Review: With Marlow, Brooklinen Brings Its Bedding Magic to Pillows

The new sub-brand looks to take over another part of the sleep experience

A Marlow pillow from Brooklinen's new sub-brand sitting on a bed with yellow sheets and a red pillow next to a nightstand
You've got Brooklinen sheets, so will you spring for a Marlow pillow, too?

Nota bene: If you buy through the links in this article, we may earn a small share of the profits.

It’s been seven years since Brooklinen launched with a goal of offering an easier way to buy better bed sheets for less. In that time, many other direct-to-consumer startups have launched and flamed out while Brooklinen succeeded in taking over bedrooms across the country. Today, we’re happy to recommend their sheets whenever we get the chance.

Over the years the company has expanded — into towels, loungewear, hype-building collaborations that are the hallmark of the DTC industry — but today marks their next big chapter: pillows. That’s right, Brooklinen wants to take over more of your sleep experience with a new sub-brand called Marlow.

I had the chance to test a new pillow from Marlow for the last month or so, and certainly have some thoughts, which you’ll find below. But the first question is: What’s the problem that Marlow is trying to solve in the pillow industry? It’s similar to the Brooklinen model: a better pillow, a lower price and an easier process, because who has time to pore over pillow reviews? 

To that end, Marlow is starting with just two options: a Standard pillow (17.5” x 26”, 2.5 lbs) for $65 and a King pillow (17.5” x 36”, 3.4 pounds) for $85, which, if you’re not up on the pillow prices of today, are competitive rates. And because it’s an internet-first company, you also get free shipping with every order. It gets even better if you buy more than one: they’re offering 25% off two to three and 40% off four or more. The pillows themselves are made of an aerated foam with a microfiber interior, which the company touts as cool, breathable and anti-microbial.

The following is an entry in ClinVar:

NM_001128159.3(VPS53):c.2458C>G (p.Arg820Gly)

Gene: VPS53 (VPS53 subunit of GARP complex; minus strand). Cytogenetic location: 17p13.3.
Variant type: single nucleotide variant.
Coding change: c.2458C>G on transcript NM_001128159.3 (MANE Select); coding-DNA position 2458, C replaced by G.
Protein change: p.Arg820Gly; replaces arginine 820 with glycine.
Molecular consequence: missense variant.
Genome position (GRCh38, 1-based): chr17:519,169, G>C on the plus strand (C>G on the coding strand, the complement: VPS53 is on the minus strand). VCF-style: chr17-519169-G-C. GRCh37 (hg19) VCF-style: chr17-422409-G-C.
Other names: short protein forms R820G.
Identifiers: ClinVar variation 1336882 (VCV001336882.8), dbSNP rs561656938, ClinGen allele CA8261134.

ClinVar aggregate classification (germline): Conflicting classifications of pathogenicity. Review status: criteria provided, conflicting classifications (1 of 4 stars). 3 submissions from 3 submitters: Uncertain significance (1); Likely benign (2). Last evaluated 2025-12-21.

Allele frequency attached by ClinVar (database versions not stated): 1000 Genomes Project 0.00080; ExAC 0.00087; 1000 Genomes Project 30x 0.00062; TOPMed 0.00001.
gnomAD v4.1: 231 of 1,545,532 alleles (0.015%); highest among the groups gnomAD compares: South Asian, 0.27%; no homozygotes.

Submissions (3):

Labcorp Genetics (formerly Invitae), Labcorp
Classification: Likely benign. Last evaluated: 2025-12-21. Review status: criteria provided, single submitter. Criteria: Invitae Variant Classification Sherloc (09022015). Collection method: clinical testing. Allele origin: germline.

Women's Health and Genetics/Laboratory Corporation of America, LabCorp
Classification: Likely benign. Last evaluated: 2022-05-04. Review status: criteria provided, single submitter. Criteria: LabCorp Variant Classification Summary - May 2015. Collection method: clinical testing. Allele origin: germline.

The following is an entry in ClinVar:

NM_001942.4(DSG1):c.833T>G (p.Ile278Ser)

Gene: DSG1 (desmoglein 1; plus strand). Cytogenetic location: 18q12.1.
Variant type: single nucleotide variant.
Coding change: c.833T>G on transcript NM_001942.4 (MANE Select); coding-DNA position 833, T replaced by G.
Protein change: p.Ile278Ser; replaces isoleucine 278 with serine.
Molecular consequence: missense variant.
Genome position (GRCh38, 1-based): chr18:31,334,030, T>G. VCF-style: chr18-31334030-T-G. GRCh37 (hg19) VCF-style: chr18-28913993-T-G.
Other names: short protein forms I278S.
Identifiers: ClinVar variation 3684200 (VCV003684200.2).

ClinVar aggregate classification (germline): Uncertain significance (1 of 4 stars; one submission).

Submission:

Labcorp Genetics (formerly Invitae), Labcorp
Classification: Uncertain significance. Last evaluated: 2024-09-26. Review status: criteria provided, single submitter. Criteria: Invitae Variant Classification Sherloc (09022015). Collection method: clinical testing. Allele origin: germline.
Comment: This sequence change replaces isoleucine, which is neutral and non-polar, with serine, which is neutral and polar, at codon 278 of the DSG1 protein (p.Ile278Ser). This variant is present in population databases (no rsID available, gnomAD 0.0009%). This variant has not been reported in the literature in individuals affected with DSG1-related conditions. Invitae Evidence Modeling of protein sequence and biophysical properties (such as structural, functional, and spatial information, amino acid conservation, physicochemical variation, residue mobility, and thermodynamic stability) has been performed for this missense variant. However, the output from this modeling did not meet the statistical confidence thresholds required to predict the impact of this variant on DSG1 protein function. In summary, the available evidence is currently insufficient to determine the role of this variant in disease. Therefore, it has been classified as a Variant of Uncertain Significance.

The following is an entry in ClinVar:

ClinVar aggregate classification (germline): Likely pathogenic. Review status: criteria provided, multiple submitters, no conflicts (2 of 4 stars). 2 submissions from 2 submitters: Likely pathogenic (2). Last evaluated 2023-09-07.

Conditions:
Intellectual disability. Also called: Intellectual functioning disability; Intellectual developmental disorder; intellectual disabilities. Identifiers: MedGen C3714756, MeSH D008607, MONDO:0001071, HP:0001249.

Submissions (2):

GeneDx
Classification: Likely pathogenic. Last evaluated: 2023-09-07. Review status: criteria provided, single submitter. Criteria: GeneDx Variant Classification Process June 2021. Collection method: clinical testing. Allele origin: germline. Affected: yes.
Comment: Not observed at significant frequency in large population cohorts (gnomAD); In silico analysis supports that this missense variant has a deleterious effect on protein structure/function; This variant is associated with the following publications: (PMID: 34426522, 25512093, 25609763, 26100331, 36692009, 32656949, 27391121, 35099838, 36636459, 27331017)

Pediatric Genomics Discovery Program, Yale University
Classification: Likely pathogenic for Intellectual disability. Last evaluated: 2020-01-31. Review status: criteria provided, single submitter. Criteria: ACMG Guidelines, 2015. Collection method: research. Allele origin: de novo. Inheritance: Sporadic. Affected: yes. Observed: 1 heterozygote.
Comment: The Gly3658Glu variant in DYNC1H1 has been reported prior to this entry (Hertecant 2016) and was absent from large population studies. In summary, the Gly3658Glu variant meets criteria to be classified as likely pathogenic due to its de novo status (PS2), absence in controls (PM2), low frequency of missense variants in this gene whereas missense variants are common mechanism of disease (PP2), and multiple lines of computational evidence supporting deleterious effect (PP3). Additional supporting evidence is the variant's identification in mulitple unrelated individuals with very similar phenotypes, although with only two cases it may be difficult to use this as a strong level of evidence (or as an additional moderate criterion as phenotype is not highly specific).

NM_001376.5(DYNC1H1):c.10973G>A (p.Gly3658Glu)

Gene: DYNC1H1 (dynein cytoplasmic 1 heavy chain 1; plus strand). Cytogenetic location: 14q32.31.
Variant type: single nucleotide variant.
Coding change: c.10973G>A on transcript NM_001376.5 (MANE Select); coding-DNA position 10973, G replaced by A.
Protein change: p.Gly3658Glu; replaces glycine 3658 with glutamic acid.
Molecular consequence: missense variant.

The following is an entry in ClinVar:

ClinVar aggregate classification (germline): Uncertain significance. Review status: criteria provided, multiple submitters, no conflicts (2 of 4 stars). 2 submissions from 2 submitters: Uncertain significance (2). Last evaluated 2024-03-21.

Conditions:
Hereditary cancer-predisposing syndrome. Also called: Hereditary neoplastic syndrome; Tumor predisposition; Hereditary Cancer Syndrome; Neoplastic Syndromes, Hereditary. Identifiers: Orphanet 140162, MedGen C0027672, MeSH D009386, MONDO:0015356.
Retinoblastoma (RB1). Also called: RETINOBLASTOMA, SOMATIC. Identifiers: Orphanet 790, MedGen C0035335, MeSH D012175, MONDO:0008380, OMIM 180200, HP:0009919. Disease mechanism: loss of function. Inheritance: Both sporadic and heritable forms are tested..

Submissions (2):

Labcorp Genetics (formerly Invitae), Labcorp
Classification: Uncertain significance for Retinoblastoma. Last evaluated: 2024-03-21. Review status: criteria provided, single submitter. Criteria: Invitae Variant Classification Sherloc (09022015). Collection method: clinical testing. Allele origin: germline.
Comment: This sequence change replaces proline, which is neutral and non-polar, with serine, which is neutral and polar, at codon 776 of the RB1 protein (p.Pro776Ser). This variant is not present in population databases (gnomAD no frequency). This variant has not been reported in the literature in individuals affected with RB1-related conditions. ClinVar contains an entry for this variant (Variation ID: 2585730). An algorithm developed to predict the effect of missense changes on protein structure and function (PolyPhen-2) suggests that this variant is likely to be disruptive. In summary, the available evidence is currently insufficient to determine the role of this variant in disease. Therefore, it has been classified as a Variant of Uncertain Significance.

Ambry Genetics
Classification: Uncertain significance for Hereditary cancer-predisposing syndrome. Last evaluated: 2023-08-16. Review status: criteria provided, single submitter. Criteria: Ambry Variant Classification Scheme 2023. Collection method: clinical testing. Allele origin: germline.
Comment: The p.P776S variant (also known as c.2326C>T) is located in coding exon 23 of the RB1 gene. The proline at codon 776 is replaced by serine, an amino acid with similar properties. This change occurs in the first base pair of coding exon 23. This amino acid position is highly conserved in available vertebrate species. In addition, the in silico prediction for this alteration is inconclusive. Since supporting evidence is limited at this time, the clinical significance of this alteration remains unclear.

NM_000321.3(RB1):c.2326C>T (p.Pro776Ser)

The best feature, however, is the zipper. Well, two zippers, across the long ends of each pillow, which allow you to adjust the firmness depending on your preference. In essence, they’re offering two pillows in one.

A Marlow pillow from Brooklinen's new sub-brand showing a close-up of the green zipper on the side that adjusts the pillow's firmness
One of two zippers on each Marlow pillow that adjust the firmness.

How Does the Marlow Pillow Compare to Other Options?

During my month-long test I slept on the Marlow pillow most nights but also alternated with my own classic down pillows and a firm memory foam option to figure out where Brooklinen’s new design fits in. As expected, it’s somewhere in the middle — unzipped it’s a little more plush, zipped it’s a little firmer — as the company has spent a long time trying to zero in on one design that will work for the most people. But I’d say it’s a little on the firmer side overall, even unzipped, especially if you’re used to down or something similarly fluffy. 

One issue you may be wondering about, considering this pillow is made in China largely from polyurethane foam, is off-gassing. However, after airing out my pillow post-unboxing I didn’t have any smell issues when sleeping. In fact, I even found the construction to offer a cooler-than-average sleep.

One thing I noticed: This feels like a slightly bigger pillow than I’m personally used to. If you’re normally a two-pillow person like myself, you may find yourself sticking with just one Marlow due to the bit of extra area and plushness. That may be a plus or a minus for you, because everyone has their own unique sleep configurations (for me, I like two pillows, side sleeping and one foot sticking out of the covers). But for now, even after the test, I will be keeping my Marlow.

The best thing, unequivocally, about Marlow is this: they offer a two-year warranty and a whopping 365-day return policy. The latter is going to be helpful to those of you who are intrigued, but may be wary because this is a new company with no long-term reviews available. I’ll keep sleeping on mine and report back if there are any significant changes, but you can rest assured knowing you’ve got a whole year to test yours out if you decide to take a chance on a (sorta) new brand.

The InsideHook Newsletter.

News, advice and insights for the most interesting person in the room.